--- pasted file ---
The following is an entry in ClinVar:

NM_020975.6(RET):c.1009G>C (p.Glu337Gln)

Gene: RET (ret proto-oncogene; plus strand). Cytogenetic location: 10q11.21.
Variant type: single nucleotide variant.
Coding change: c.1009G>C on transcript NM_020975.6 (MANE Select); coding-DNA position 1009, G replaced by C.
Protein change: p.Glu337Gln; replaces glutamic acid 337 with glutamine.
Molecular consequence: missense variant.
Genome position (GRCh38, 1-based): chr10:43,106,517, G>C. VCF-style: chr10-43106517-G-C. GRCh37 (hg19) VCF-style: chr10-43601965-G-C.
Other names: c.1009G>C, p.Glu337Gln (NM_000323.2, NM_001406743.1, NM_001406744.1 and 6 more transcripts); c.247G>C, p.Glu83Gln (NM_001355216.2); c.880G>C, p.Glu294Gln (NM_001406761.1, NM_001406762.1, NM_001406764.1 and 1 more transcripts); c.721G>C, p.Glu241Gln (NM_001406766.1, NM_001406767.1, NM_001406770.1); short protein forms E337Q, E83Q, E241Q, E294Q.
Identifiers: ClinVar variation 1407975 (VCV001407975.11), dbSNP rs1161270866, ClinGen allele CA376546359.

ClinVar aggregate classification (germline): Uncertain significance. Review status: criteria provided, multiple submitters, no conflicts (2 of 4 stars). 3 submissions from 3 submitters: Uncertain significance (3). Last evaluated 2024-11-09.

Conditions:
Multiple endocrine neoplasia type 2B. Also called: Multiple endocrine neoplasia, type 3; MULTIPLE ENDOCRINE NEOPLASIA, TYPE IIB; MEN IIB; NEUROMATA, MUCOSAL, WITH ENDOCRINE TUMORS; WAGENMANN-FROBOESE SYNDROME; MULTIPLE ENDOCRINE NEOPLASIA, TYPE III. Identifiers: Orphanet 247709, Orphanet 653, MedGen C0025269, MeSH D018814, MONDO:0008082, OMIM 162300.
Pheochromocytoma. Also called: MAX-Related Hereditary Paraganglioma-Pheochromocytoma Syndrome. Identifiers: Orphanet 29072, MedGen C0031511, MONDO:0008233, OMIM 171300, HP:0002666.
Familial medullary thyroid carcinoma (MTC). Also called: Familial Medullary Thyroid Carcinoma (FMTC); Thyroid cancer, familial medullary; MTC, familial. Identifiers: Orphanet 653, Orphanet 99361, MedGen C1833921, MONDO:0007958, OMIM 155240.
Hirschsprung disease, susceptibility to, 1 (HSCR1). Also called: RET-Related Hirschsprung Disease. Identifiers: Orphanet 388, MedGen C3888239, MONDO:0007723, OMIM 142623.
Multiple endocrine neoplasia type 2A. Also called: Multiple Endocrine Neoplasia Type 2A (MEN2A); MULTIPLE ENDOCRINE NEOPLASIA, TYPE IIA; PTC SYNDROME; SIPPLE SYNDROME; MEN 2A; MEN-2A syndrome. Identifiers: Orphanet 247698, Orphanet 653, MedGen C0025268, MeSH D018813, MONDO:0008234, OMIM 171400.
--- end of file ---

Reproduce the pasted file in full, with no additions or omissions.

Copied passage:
The following is an entry in ClinVar:

NM_020975.6(RET):c.1009G>C (p.Glu337Gln)

Gene: RET (ret proto-oncogene; plus strand). Cytogenetic location: 10q11.21.
Variant type: single nucleotide variant.
Coding change: c.1009G>C on transcript NM_020975.6 (MANE Select); coding-DNA position 1009, G replaced by C.
Protein change: p.Glu337Gln; replaces glutamic acid 337 with glutamine.
Molecular consequence: missense variant.
Genome position (GRCh38, 1-based): chr10:43,106,517, G>C. VCF-style: chr10-43106517-G-C. GRCh37 (hg19) VCF-style: chr10-43601965-G-C.
Other names: c.1009G>C, p.Glu337Gln (NM_000323.2, NM_001406743.1, NM_001406744.1 and 6 more transcripts); c.247G>C, p.Glu83Gln (NM_001355216.2); c.880G>C, p.Glu294Gln (NM_001406761.1, NM_001406762.1, NM_001406764.1 and 1 more transcripts); c.721G>C, p.Glu241Gln (NM_001406766.1, NM_001406767.1, NM_001406770.1); short protein forms E337Q, E83Q, E241Q, E294Q.
Identifiers: ClinVar variation 1407975 (VCV001407975.11), dbSNP rs1161270866, ClinGen allele CA376546359.

ClinVar aggregate classification (germline): Uncertain significance. Review status: criteria provided, multiple submitters, no conflicts (2 of 4 stars). 3 submissions from 3 submitters: Uncertain significance (3). Last evaluated 2024-11-09.

Conditions:
Multiple endocrine neoplasia type 2B. Also called: Multiple endocrine neoplasia, type 3; MULTIPLE ENDOCRINE NEOPLASIA, TYPE IIB; MEN IIB; NEUROMATA, MUCOSAL, WITH ENDOCRINE TUMORS; WAGENMANN-FROBOESE SYNDROME; MULTIPLE ENDOCRINE NEOPLASIA, TYPE III. Identifiers: Orphanet 247709, Orphanet 653, MedGen C0025269, MeSH D018814, MONDO:0008082, OMIM 162300.
Pheochromocytoma. Also called: MAX-Related Hereditary Paraganglioma-Pheochromocytoma Syndrome. Identifiers: Orphanet 29072, MedGen C0031511, MONDO:0008233, OMIM 171300, HP:0002666.
Familial medullary thyroid carcinoma (MTC). Also called: Familial Medullary Thyroid Carcinoma (FMTC); Thyroid cancer, familial medullary; MTC, familial. Identifiers: Orphanet 653, Orphanet 99361, MedGen C1833921, MONDO:0007958, OMIM 155240.
Hirschsprung disease, susceptibility to, 1 (HSCR1). Also called: RET-Related Hirschsprung Disease. Identifiers: Orphanet 388, MedGen C3888239, MONDO:0007723, OMIM 142623.
Multiple endocrine neoplasia type 2A. Also called: Multiple Endocrine Neoplasia Type 2A (MEN2A); MULTIPLE ENDOCRINE NEOPLASIA, TYPE IIA; PTC SYNDROME; SIPPLE SYNDROME; MEN 2A; MEN-2A syndrome. Identifiers: Orphanet 247698, Orphanet 653, MedGen C0025268, MeSH D018813, MONDO:0008234, OMIM 171400.